An Israeli man who was severely injured when an iron rod penetrated through his skull was recently discharged in good shape from the hospital, after multiple surgeries to remove the metal from his head and to repair the damage.
“Four weeks ago, on a Friday lunchtime, I went with my brothers to check up how the apartment I’m building for my family is coming along,” recalls Kamel Abdel Rahman, 46, from the Israeli-Arab town of Abu Ghosh outside of Jerusalem. “As I walked around the construction site I slipped and fell from the second floor of the apartment to the first floor, with my head on iron rods.”
Abdel Rahman says he couldn’t move so he shouted for help.
“I was conscious and didn’t feel any pain; I don’t know how to explain it,” he says. “My brother came and then the rest of the family and all the people who were there. I saw the expressions on their faces and the shock, and I heard them shouting and understood that the situation was grave.”
Seeing that his brother was frozen on the spot, “I just started giving him orders. I told him that this wasn’t the time to be in shock and that he needs to call Magen David Adom and fire rescue services because they’d have to cut the iron rod so that I could be evacuated. I was really operating there with full understanding.”
Once the emergency medical technicians appeared, they sedated Abdel Rahman and took him to Hadassah Ein Kerem Medical Center, where doctors began working on removing the iron rod from his head and stabilizing his condition, which had rapidly deteriorated.
“When I arrived at the trauma room I saw a man with an iron rod in his head – literally crossing his head from side to side. After his breathing was stabilized, we conducted various imaging tests to understand the position of the rod, what we had to watch out for, what it had hit and how to remove it,” neurosurgeon Dr. Samuel Moscovici said.
“The imaging tests showed that very fortunately the iron entered in between the two important arteries that provide the brain with blood and that it didn’t seem as if they were damaged. Our fear was that there was a tear that we couldn’t see because the rod was blocking it, and that the moment we remove the rod the artery would begin bleeding, which could cause immediate death,” he adds.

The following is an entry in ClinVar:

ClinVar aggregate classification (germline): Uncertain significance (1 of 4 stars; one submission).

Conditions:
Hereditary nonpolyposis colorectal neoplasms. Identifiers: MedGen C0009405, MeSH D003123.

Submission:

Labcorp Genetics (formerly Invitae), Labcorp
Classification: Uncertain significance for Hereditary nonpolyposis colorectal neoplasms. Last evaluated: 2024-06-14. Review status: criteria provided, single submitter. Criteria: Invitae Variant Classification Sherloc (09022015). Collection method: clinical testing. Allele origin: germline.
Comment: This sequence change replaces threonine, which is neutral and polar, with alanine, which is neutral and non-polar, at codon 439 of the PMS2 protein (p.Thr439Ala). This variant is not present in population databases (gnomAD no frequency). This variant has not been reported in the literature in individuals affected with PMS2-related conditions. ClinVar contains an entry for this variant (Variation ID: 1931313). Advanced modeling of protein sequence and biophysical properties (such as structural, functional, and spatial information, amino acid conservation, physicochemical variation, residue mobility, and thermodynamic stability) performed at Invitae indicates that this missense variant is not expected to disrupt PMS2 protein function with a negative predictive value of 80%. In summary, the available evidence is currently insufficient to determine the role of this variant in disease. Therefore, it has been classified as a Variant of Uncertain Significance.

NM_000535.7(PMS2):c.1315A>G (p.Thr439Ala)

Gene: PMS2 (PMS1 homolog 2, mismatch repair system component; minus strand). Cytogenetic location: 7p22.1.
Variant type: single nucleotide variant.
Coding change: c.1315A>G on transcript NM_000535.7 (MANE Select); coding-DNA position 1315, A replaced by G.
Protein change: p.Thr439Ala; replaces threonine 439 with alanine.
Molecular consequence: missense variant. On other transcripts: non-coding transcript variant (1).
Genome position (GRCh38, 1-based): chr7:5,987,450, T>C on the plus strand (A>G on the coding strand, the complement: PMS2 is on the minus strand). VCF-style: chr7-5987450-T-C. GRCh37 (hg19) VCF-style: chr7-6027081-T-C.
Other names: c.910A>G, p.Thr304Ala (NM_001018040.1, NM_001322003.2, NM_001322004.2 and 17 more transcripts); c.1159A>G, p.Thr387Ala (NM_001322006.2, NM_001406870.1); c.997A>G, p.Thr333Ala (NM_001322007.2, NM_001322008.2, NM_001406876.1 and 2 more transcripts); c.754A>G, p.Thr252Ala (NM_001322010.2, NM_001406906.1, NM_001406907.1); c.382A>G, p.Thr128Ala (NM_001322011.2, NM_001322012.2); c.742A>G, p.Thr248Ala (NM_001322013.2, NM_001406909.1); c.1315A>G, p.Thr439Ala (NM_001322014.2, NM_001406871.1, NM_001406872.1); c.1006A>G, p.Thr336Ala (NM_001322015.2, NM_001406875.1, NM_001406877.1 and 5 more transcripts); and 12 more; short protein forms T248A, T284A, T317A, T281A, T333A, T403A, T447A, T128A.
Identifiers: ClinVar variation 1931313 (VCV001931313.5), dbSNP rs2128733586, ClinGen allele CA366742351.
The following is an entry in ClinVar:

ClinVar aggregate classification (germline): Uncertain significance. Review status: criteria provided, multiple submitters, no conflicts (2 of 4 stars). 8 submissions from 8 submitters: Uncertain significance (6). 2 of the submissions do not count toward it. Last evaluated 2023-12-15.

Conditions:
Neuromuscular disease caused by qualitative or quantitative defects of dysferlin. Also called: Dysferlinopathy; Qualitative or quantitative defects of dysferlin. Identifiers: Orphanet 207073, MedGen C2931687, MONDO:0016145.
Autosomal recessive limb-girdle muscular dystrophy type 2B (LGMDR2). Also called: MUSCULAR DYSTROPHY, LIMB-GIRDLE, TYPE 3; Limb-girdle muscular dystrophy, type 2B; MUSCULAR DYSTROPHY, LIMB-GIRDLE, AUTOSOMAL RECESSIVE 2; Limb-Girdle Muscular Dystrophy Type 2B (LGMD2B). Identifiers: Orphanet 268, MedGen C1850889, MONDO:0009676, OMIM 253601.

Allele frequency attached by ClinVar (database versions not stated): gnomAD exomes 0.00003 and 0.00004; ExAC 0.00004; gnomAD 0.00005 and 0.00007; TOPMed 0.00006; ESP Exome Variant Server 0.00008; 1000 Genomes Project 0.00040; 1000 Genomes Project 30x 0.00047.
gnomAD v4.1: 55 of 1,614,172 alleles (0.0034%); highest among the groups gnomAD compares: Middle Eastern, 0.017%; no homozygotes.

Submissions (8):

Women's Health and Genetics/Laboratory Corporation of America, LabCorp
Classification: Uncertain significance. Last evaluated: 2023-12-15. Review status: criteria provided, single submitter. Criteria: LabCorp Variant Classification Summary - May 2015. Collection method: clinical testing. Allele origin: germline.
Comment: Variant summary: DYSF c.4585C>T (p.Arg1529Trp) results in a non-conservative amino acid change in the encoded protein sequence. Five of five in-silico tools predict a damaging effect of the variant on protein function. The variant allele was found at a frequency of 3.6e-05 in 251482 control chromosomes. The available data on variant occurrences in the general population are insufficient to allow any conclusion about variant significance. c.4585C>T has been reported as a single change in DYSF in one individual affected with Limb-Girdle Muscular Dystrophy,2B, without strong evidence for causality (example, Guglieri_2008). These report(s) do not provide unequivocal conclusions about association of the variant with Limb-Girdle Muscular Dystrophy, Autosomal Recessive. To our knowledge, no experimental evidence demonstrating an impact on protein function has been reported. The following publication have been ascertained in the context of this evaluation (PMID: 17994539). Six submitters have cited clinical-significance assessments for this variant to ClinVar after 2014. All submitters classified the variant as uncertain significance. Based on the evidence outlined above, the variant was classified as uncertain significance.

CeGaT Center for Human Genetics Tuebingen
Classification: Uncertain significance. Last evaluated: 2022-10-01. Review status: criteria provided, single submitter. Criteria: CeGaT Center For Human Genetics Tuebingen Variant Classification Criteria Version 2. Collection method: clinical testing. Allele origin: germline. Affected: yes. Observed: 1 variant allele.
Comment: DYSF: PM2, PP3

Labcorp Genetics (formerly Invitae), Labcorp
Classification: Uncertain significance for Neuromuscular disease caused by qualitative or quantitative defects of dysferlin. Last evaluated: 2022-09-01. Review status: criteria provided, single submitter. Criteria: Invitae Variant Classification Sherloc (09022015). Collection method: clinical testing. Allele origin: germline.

“After the doctors’ lengthy discussion we decided to carry out the surgery according to the strictest protocols, and in fact prepare for the worst-case scenario that could happen during the operation, in which the artery would tear and the patient would deteriorate.”
‘The patient every surgeon dreams of’
The operation took many hours, during which the medical team removed the rod and carried out a catherization. A few days later, when the swelling reduced, they operated again – this time a complicated endoscopic surgery to repair further damages including leaking cerebrospinal fluid.
“After the surgery we were optimistic, but we didn’t know what the level of injury would be and how the patient would wake up. To our happiness, after only two weeks of being treated at neurosurgical intensive care, Kamel woke up and showed vital signs and that everything was working properly and without any leakage,” Moscovici says. “You could certainly say that he was the patient that every surgeon dreams of.”
Walking out of the hospital, Abdel Rahman summarized the experience.
“I have no words to thank the doctors at Hadassah. They saved my life, my speech and my walking. Those who saw me didn’t believe that I’d live, and those who thought I’d live didn’t believe I’d be standing up on my feet,” he says. “I’ll be thanking them my whole life.”